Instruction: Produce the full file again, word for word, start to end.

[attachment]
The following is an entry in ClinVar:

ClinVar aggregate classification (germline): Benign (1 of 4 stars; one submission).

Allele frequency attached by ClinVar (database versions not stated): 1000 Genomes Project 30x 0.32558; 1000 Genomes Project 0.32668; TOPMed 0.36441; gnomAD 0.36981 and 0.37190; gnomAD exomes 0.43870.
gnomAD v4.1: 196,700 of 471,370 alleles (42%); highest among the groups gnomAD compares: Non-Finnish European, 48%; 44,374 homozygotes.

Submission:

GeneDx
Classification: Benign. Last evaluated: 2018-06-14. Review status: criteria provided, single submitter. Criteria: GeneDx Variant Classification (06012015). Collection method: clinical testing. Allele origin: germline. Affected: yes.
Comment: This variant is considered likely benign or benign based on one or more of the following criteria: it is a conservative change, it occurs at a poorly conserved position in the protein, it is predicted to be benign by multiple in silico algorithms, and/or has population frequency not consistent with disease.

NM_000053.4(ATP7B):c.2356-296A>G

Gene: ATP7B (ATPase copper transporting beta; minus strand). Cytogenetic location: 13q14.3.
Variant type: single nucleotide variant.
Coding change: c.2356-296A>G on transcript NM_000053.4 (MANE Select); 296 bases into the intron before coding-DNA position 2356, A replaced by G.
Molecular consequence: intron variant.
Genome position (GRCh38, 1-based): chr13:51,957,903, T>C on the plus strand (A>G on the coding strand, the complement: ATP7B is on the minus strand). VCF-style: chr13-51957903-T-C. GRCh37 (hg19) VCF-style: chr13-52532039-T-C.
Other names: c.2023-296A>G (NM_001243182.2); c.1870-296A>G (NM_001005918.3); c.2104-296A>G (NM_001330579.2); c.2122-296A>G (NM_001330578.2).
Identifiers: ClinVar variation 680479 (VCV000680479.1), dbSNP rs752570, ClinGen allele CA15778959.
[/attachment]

The following is an entry in ClinVar:

ClinVar aggregate classification (germline): Benign (1 of 4 stars; one submission).

Allele frequency attached by ClinVar (database versions not stated): 1000 Genomes Project 30x 0.32558; 1000 Genomes Project 0.32668; TOPMed 0.36441; gnomAD 0.36981 and 0.37190; gnomAD exomes 0.43870.
gnomAD v4.1: 196,700 of 471,370 alleles (42%); highest among the groups gnomAD compares: Non-Finnish European, 48%; 44,374 homozygotes.

Submission:

GeneDx
Classification: Benign. Last evaluated: 2018-06-14. Review status: criteria provided, single submitter. Criteria: GeneDx Variant Classification (06012015). Collection method: clinical testing. Allele origin: germline. Affected: yes.
Comment: This variant is considered likely benign or benign based on one or more of the following criteria: it is a conservative change, it occurs at a poorly conserved position in the protein, it is predicted to be benign by multiple in silico algorithms, and/or has population frequency not consistent with disease.

NM_000053.4(ATP7B):c.2356-296A>G

Gene: ATP7B (ATPase copper transporting beta; minus strand). Cytogenetic location: 13q14.3.
Variant type: single nucleotide variant.
Coding change: c.2356-296A>G on transcript NM_000053.4 (MANE Select); 296 bases into the intron before coding-DNA position 2356, A replaced by G.
Molecular consequence: intron variant.
Genome position (GRCh38, 1-based): chr13:51,957,903, T>C on the plus strand (A>G on the coding strand, the complement: ATP7B is on the minus strand). VCF-style: chr13-51957903-T-C. GRCh37 (hg19) VCF-style: chr13-52532039-T-C.
Other names: c.2023-296A>G (NM_001243182.2); c.1870-296A>G (NM_001005918.3); c.2104-296A>G (NM_001330579.2); c.2122-296A>G (NM_001330578.2).
Identifiers: ClinVar variation 680479 (VCV000680479.1), dbSNP rs752570, ClinGen allele CA15778959.